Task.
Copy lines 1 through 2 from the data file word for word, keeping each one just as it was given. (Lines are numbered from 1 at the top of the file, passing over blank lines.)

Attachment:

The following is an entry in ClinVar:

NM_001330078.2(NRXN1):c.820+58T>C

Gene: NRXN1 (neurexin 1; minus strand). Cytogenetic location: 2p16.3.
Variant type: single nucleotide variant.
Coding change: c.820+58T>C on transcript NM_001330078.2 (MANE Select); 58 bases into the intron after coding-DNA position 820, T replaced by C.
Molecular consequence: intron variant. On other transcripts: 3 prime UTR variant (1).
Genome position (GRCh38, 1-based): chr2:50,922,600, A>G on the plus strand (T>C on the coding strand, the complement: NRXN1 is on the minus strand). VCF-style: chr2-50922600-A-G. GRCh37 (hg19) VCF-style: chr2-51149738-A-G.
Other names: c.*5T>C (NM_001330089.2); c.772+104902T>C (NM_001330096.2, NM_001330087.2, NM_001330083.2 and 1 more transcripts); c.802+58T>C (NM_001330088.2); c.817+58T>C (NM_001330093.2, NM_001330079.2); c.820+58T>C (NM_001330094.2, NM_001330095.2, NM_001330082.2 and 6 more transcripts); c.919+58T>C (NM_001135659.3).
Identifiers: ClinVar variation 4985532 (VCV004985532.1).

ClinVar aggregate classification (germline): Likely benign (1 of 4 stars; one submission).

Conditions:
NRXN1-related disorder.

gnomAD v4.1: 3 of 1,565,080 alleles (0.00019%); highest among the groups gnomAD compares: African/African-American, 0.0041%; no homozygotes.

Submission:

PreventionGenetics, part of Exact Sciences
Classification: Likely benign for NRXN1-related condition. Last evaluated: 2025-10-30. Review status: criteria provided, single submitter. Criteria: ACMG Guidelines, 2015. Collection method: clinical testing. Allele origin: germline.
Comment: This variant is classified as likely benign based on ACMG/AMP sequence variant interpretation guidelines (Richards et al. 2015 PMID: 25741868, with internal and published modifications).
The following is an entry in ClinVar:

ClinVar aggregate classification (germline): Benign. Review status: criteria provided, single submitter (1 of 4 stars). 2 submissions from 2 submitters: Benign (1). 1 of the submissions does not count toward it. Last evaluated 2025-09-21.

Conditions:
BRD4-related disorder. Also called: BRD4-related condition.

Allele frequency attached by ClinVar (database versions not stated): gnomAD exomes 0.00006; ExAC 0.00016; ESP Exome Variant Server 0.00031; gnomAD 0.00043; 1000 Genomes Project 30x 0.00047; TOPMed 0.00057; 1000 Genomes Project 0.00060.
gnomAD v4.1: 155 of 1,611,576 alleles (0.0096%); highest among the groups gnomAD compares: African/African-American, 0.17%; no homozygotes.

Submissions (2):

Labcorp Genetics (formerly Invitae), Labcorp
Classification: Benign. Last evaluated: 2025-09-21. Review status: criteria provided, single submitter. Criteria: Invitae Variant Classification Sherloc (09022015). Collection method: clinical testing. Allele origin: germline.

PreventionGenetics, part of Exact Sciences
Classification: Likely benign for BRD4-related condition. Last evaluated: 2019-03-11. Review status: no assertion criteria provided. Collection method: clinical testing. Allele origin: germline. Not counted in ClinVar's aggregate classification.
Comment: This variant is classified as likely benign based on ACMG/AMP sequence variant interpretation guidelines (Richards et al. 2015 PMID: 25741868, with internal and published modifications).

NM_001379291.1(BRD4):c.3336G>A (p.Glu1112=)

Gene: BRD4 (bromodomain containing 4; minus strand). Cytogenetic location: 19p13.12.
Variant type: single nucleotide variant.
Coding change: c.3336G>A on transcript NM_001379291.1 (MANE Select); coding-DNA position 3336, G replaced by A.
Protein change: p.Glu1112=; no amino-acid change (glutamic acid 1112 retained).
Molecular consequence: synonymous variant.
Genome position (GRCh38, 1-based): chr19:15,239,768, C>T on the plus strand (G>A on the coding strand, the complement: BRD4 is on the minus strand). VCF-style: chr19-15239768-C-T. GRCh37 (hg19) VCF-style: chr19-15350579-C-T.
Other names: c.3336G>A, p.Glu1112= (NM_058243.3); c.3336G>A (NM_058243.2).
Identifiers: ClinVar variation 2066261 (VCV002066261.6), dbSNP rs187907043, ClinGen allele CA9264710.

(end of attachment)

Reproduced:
The following is an entry in ClinVar:

NM_001330078.2(NRXN1):c.820+58T>C